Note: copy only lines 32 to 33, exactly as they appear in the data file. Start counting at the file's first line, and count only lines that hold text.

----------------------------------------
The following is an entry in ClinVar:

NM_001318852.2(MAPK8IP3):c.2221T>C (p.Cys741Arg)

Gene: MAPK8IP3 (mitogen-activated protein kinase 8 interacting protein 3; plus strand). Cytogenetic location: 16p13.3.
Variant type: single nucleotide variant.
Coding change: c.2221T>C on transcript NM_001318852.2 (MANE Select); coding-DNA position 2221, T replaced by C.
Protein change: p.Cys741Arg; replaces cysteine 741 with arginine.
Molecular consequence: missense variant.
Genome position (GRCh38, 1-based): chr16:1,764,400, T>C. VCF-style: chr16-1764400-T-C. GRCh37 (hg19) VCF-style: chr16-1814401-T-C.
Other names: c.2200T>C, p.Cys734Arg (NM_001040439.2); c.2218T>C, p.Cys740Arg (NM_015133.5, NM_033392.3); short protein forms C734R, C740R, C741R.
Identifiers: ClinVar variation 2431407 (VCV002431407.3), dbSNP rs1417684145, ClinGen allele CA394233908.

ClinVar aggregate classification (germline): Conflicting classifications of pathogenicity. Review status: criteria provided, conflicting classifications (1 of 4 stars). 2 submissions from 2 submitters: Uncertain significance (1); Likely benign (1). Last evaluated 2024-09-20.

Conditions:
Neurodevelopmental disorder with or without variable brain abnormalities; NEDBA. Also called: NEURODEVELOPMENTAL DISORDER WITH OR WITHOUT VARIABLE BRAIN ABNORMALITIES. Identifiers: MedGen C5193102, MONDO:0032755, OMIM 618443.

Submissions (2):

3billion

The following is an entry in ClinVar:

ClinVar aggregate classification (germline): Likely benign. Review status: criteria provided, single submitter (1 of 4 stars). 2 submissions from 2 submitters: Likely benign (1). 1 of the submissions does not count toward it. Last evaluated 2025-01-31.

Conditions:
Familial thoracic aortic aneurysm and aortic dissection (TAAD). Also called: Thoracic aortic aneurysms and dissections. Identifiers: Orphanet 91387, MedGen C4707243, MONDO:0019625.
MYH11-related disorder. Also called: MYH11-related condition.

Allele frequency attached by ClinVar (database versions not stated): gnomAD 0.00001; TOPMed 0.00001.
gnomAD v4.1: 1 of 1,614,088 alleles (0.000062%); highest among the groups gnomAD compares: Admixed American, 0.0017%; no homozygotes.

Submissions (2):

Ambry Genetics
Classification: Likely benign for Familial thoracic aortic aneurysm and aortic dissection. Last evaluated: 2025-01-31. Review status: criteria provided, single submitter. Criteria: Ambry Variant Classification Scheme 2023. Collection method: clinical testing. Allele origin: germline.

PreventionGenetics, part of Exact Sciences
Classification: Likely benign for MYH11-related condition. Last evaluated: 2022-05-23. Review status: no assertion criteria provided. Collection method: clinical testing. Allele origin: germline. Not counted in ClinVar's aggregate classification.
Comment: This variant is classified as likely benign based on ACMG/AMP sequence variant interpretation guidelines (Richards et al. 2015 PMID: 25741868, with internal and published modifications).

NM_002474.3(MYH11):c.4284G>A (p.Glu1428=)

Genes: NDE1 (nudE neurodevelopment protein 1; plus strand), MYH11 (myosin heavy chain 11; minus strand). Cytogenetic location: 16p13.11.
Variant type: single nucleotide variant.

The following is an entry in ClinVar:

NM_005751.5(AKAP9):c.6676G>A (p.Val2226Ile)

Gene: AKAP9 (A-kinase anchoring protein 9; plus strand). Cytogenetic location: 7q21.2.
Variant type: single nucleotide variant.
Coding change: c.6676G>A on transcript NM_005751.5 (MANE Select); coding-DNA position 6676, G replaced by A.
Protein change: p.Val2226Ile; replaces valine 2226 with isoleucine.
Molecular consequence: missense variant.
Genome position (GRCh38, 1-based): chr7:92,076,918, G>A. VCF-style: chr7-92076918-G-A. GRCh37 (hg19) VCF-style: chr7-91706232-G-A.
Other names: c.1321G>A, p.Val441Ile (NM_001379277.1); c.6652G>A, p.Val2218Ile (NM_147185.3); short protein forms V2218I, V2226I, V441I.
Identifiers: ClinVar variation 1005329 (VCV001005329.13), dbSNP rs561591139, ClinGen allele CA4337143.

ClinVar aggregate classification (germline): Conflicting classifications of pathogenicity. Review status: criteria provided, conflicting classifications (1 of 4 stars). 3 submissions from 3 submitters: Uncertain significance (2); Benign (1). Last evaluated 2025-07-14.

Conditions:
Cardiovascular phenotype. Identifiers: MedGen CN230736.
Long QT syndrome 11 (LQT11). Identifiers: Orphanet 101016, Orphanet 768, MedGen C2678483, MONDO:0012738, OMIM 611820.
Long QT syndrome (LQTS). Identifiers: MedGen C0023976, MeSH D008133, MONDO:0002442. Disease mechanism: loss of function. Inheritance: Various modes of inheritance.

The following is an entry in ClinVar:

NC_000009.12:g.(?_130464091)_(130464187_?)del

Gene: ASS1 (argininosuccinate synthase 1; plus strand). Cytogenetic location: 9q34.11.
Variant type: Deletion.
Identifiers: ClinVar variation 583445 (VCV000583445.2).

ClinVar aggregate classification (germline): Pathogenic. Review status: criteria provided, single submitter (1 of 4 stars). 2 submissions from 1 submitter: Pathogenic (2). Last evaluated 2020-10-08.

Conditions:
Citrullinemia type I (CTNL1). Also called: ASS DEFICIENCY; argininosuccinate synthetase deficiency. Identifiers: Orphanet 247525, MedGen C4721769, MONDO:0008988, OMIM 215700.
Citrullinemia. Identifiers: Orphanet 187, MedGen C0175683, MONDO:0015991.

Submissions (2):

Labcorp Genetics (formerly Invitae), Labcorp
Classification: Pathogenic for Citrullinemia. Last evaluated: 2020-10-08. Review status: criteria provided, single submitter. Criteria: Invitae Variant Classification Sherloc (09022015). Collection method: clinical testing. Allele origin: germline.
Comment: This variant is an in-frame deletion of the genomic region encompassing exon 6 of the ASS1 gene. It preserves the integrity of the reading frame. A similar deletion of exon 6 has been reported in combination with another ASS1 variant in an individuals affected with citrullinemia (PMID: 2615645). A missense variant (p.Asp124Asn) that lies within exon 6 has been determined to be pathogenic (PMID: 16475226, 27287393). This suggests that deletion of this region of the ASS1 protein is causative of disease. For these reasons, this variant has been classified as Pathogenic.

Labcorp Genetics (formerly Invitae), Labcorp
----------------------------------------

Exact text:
The following is an entry in ClinVar:

NM_005751.5(AKAP9):c.6676G>A (p.Val2226Ile)